Trigger Warning: Child Abuse, Sex Abuse
Self is 3/4 of the way through this rather thin novel, but it feels like it’s taking forever. First of all, it is grim. The lawyer was the one bright spot, but he too has his little soap opera story arc: his only child is an addict, sells herself for smack, and calls him while he’s building his case against the bus company, to tell him she needs money bad, and btw Daddy-o, she’s HIV-positive.
On that light note, we leave the lawyer and go into the fifth point of view in this novel: that of Nichole Burnell, the lone survivor, the town beauty queen, who’s now a paraplegic.
It’s bad enough that, as Nichole puts it, “I knew I was as well as I would ever be again, and Dr. Robeson had told me that just to stay like this I would have to work very hard . . . To live like a slug, I was going to have to work like someone trying to become an Olympic ski jumper.”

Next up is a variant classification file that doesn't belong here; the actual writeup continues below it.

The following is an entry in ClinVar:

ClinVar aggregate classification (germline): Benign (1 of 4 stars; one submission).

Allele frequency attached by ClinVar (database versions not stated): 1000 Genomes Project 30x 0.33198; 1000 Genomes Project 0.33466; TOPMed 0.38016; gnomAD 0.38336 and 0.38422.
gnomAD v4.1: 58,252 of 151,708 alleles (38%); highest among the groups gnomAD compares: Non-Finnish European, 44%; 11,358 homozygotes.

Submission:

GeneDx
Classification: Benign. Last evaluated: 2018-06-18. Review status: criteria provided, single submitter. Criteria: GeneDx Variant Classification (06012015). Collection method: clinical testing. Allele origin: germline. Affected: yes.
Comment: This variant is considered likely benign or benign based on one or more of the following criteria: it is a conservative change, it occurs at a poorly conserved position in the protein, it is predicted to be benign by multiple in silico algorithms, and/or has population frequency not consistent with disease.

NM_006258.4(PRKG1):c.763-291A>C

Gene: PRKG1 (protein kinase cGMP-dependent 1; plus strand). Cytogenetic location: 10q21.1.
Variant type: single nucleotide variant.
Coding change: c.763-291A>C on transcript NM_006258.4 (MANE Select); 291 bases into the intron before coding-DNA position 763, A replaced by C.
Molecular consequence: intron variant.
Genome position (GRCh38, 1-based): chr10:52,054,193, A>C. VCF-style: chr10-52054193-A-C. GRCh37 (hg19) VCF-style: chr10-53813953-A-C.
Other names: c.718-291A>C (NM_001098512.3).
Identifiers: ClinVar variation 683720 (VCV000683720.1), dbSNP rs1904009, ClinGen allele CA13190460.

But that’s not the worst of it, oh no. The worst of it is that DADDY HAS BEEN DIDDLING HER and now she can’t defend herself because she’s a paraplegic in a wheelchair.
This is the point where self is sorely tempted to throw this book at something. Who dreams up a plot like this? There is absolutely no way out, for any of the characters. Nor for the reader either.
Daddy has set up Nichole in her own little room by herself (with sound-proofing). Before, she shared with her younger sister, and he never dared mess with her when her sister was present. But now? omg, and self thought a bus accident that kills 14 children would have been the CLIMAX.
And it’s Thanksgiving. She’s reading this on Thanksgiving. UGH UGH UGH.
Readers, be warned.